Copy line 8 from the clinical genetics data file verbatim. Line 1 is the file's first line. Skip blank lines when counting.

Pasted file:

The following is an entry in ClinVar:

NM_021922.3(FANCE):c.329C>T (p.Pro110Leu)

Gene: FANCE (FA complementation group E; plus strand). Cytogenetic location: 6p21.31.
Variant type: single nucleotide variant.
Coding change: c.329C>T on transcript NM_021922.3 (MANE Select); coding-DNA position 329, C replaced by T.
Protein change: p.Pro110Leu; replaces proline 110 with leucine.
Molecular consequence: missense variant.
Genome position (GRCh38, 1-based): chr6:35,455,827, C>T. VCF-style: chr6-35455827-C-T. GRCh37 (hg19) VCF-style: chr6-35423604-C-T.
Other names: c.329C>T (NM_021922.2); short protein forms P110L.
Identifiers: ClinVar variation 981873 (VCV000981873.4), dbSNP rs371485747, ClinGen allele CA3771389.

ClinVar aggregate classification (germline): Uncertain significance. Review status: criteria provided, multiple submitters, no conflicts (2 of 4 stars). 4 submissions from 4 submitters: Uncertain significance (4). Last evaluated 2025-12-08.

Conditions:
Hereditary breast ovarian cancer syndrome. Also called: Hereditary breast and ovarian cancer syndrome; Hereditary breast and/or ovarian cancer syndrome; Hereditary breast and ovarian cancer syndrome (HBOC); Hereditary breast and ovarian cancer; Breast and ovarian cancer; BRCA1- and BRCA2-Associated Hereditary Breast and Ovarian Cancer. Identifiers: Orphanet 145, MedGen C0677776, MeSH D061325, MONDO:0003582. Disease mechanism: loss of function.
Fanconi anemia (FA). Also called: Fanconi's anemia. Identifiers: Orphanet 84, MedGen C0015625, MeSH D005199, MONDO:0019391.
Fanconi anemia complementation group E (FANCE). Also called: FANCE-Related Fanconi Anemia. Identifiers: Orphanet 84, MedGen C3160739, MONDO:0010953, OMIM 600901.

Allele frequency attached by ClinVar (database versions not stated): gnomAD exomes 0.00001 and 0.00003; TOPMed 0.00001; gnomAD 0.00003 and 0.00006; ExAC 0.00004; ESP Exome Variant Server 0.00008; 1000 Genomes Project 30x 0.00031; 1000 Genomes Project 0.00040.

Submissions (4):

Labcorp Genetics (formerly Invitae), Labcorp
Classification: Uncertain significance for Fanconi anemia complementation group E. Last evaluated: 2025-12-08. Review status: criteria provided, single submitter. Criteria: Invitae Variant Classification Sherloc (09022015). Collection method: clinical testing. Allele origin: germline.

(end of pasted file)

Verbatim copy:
Genome position (GRCh38, 1-based): chr6:35,455,827, C>T. VCF-style: chr6-35455827-C-T. GRCh37 (hg19) VCF-style: chr6-35423604-C-T.